Twin Houses on Tiny Lots Stretch Outward for Space

Twin Houses on Tiny Lots Stretch Outward for Space

By Sam Eichblatt
Linked by a modern version of a white picket fence, two near-identical houses in Los Angeles add space by extending beyond their envelopes.

Los Angeles-based firm Anonymous Architects cantilevered side-by-side houses over two steep lots in Los Angeles's Mount Washington neighborhood. Each canyon-side site measures roughly 2,000 square feet and, once zoning and land-use regulations were taken into account, left room for a maximum footprint of just 600 square feet for each building.

However, as the building code did allow small projections outside their envelopes, architect Simon Storey "bumped out" five bay windows in each house, adding an additional 100 square feet in the form of bench seating and sleeping space for guests.

"Building small but sensibly is essentially more sustainable than anything else you can do," says Storey.

While the floor plans are identical, the two story cantilevered houses are offset and have subtle differences in size and height that, along with frosting on some of the windows, enable the owners to retain privacy.

The two separate structures were given a visual unity by cladding them with a specially fire-treated cedar siding on the exterior. The white picket fence is another visual tie between the properties.

Both the front door and garage are accessible from street level. The floor is cantilevered out over a concrete pile foundation and garden far below.

Inside, Storey chose to leave materials unfinished and as natural as possible — matte ceramic bathroom tiles, exposed concrete structural pillars and walls, and white-oak doors and floors. The latter were treated with WOCA, a VOC-free Danish floor oil.

"I left the concrete exposed to add texture — it’s a nice touch, because it’s something you’d normally see in much more high-spec houses," says Storey.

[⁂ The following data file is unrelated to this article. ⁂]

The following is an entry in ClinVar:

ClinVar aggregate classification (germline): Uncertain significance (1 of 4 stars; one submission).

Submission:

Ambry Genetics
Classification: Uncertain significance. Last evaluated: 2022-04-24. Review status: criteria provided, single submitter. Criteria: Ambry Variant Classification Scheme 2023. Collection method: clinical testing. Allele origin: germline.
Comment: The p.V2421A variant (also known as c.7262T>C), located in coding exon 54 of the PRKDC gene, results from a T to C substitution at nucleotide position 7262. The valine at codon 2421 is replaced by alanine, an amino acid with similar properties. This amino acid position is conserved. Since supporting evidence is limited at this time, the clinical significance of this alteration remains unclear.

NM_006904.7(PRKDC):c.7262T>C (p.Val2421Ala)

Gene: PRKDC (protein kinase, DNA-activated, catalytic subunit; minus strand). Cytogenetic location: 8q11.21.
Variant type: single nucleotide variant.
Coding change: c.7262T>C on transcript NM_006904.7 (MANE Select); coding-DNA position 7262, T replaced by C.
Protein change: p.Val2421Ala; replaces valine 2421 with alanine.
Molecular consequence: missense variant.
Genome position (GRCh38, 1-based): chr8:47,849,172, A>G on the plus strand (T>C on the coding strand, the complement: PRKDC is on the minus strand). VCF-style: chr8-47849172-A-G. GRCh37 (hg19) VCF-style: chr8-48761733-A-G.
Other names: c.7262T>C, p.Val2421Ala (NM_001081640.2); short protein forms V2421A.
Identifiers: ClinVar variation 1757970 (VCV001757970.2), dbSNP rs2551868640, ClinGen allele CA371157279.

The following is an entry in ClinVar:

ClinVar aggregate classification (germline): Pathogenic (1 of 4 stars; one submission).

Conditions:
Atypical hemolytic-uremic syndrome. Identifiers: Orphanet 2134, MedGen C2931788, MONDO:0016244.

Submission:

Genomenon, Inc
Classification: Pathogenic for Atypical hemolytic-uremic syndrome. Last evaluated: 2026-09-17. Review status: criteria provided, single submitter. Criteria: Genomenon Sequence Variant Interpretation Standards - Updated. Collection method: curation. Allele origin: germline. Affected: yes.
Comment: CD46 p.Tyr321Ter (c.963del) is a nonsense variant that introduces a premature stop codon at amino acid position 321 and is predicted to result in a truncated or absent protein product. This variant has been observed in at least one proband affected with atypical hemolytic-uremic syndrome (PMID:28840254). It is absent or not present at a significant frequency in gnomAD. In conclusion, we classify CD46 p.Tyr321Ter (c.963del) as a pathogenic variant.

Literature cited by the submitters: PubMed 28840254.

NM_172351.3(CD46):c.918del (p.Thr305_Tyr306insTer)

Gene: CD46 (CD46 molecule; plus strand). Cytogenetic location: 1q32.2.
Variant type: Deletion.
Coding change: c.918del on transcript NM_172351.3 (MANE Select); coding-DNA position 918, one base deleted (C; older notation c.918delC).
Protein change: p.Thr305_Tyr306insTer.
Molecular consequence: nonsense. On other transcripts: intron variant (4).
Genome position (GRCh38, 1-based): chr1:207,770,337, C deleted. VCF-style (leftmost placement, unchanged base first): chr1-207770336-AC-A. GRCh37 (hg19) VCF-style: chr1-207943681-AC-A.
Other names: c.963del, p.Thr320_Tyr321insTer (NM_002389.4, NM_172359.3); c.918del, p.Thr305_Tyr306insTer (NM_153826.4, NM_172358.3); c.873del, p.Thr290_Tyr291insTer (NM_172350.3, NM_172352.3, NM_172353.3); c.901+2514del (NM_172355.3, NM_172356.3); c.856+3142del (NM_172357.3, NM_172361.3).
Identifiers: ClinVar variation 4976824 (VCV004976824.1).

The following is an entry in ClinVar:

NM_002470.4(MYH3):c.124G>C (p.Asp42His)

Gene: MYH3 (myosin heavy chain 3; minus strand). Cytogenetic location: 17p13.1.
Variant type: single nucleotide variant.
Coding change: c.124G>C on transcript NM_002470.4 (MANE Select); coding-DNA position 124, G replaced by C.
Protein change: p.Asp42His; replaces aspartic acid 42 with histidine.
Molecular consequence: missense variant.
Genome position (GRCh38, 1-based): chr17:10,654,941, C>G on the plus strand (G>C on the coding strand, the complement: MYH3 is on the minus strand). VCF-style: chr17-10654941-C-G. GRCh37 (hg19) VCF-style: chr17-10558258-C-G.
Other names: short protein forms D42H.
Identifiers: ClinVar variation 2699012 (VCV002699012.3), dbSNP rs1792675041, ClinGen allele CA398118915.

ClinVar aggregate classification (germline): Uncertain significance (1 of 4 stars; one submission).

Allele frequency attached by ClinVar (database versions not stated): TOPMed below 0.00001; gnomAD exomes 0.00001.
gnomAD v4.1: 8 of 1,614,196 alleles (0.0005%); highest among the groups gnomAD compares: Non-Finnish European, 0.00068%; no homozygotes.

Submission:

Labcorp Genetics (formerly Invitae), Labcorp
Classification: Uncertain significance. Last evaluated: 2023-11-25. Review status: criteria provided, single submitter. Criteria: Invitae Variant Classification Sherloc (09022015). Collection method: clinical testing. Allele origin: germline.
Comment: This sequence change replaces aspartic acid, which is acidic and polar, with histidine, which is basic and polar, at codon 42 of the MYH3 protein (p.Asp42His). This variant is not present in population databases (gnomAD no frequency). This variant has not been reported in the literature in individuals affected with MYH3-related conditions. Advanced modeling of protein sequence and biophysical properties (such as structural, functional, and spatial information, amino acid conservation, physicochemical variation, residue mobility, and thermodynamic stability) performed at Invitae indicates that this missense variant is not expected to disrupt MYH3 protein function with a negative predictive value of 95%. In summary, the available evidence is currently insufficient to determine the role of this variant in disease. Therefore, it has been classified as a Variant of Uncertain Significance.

Skylights add to the apparent volume of the space, as well as performing the practical duty of providing light.

The lounge setup shows one of five "bump-outs" — in this case, it is used to provide additional seating without taking up floor space. In other parts of the house, the built-in seats also provide extra sleeping areas.

Despite the house’s spatial limitations, Storey still managed to create small pockets of sheltered outdoor space — essential for life in Los Angeles.

White oak was also used for the kitchen cabinetry, and white marble for the countertops. In the open-plan dining area, another window seat pulls double duty as a bench for the kitchen table.

"The bump-outs are designed to function as built-in furniture," he says. "I loved the idea of turning the walls into miniature habitable spaces, and making the house itself part of the furniture."

The architect has a track record of stripping away elements of excess to create simple, livable, and well-lit spaces that feel larger than they are. This downstairs bathroom features a simple white ceramic tiles and a sliding white oak door.


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